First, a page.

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July U.S. Consumer Spending Flat, at $91

July U.S. Consumer Spending Flat, at $91

Story Highlights

  • Spending last month down slightly from July 2014
  • July typically sees only small change in spending vs. June

WASHINGTON, D.C. -- Americans' daily self-reports of spending averaged $91 in July, similar to June and essentially unchanged from monthly figures since April. The latest spending average is slightly lower than the average in July 2014, but higher than every other average for July since 2009.

Trend: Monthly Averages of Reported Amount Americans Spent "Yesterday"

Gallup's daily spending measure asks Americans to estimate the total amount they spent "yesterday" in restaurants, gas stations, stores or online -- not counting home, vehicle or other major purchases, or normal monthly bills -- to provide an indication of Americans' discretionary spending. The July 2015 average is based on Gallup Daily tracking interviews with more than 15,000 U.S. adults.

Americans' reported spending estimates moved little between 2009 and 2012, after the global financial crisis. By late 2012, the metric began to rise and continued to do so into 2013. Since then, it has hovered near the $90 mark, compared with much lower averages closer to $70 from 2009-2012.

In past years, spending has changed little from June to July -- the largest increase was $5 in 2011. There were slightly smaller increases of $3 in 2012 and 2014.

Comparison of Average Daily Reports of U.S. Consumer Spending From June to July

Bottom Line

The last few months have not seen changes in Americans' reported spending, but this isn't unusual for the middle of the year. The U.S. economy itself has not seen significant growth this year, as GDP grew by 2.3% in the second quarter after growing slightly in the first quarter. The Commerce Department reported that Americans' spending was up in the second quarter compared with the first -- consistent with Gallup's consumer spending figures in those quarters.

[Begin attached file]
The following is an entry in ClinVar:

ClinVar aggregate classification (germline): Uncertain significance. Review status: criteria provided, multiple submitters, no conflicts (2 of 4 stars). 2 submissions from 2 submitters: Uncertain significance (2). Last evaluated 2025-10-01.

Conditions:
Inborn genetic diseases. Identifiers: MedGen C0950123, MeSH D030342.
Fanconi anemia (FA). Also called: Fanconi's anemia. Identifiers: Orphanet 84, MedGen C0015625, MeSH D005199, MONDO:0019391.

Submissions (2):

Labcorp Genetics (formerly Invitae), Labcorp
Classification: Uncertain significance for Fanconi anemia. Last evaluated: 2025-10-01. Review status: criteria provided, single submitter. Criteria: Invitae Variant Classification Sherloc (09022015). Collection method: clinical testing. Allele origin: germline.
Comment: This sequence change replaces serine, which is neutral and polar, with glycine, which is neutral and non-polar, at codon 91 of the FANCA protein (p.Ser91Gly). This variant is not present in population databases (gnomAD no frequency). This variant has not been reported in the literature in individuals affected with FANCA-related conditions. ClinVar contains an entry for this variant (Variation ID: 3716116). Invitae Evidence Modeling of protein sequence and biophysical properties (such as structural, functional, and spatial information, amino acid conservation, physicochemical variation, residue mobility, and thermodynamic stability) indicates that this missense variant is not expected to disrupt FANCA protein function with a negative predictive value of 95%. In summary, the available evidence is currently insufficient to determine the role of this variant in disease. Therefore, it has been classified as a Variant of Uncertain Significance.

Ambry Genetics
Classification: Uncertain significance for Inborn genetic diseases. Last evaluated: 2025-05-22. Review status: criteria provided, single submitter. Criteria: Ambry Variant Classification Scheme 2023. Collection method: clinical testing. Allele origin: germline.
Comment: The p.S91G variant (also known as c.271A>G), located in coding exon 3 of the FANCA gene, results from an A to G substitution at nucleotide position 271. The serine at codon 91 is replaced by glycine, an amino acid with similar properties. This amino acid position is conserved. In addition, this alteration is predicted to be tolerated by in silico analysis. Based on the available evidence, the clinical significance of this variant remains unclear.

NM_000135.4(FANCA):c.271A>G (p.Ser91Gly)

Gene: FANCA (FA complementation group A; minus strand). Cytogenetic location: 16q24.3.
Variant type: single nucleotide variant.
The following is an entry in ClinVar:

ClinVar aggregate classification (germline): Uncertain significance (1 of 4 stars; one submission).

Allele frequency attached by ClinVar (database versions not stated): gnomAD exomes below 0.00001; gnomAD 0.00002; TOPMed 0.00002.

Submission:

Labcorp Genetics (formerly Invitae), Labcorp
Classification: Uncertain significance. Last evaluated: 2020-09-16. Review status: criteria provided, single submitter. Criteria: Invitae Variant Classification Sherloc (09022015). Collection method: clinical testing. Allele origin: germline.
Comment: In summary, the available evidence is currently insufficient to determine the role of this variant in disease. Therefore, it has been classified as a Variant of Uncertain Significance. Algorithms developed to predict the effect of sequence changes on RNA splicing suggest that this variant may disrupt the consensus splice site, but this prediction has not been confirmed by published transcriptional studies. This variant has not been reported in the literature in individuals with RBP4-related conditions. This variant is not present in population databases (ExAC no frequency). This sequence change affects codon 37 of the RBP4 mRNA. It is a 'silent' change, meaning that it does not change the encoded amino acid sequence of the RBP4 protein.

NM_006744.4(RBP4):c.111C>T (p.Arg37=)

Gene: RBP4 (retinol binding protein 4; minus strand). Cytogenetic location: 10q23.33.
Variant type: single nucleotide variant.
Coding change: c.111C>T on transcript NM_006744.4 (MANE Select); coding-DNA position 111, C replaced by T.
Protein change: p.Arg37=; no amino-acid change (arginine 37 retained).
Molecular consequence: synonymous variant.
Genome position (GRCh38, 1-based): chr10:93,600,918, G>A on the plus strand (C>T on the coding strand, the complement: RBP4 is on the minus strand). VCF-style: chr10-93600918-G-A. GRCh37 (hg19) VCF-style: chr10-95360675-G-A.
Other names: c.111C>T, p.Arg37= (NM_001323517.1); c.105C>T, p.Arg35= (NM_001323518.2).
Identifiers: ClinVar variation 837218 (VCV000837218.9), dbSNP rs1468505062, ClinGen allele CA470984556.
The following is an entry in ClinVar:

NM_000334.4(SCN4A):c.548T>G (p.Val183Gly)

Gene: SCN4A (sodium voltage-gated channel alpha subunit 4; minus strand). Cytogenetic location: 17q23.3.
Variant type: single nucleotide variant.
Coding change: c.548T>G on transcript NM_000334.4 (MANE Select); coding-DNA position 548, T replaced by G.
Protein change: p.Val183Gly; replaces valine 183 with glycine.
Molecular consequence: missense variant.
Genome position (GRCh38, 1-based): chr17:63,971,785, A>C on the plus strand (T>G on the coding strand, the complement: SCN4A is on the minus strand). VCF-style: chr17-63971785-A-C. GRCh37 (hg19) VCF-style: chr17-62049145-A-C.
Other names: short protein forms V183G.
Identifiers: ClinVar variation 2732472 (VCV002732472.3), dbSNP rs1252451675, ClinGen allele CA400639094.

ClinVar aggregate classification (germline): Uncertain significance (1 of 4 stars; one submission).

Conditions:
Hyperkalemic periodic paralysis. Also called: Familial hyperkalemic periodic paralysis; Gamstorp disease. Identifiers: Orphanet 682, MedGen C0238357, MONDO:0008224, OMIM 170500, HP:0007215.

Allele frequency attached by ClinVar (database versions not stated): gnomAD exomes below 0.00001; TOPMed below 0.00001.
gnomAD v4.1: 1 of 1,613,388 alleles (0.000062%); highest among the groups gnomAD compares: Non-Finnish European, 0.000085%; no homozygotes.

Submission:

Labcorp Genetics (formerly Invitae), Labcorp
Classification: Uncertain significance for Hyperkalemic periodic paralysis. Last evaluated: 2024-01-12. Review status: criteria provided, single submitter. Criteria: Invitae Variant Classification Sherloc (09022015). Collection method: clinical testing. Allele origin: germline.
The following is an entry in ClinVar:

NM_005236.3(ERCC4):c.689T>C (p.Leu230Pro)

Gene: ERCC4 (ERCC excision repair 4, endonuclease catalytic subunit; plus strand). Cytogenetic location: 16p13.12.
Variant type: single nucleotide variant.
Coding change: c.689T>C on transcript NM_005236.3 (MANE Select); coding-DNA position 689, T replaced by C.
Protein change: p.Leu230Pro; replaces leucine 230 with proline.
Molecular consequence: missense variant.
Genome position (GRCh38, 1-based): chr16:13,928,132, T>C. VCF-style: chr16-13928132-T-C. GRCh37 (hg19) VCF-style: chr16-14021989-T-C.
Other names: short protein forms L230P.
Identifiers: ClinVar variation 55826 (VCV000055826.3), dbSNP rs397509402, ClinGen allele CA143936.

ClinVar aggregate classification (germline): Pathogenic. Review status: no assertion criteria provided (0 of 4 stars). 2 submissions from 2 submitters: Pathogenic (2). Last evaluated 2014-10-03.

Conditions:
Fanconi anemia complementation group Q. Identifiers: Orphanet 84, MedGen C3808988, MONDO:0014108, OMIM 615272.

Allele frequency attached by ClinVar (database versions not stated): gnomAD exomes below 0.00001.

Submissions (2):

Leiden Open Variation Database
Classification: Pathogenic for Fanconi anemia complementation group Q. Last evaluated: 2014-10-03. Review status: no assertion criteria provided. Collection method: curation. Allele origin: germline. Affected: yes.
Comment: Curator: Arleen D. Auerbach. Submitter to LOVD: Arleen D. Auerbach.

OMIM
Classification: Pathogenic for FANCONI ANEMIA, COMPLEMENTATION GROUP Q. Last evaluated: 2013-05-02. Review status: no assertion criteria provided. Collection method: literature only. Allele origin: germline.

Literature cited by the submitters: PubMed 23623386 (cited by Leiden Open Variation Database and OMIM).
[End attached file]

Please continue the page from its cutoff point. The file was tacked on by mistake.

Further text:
Though gas prices remain lower than they were a year ago, which had boosted Americans' confidence in the economy, this does not seem to have had much effect on Americans' overall spending.

These data are available in Gallup Analytics.

Survey Methods

Results for this Gallup poll are based on telephone interviews conducted July 1-31, 2015, on the Gallup U.S. Daily survey, with a random sample of 15,217 adults, aged 18 and older, living in all 50 U.S. states and the District of Columbia. For results based on the total sample of national adults, the margin of sampling error is ±1 percentage point at the 95% confidence level. The margin of error for the spending mean is ±$5. All reported margins of sampling error include computed design effects for weighting.

Each sample of national adults includes a minimum quota of 50% cellphone respondents and 50% landline respondents, with additional minimum quotas by time zone within region. Landline and cellular telephone numbers are selected using random-digit-dial methods.

Learn more about how Gallup Daily tracking works.

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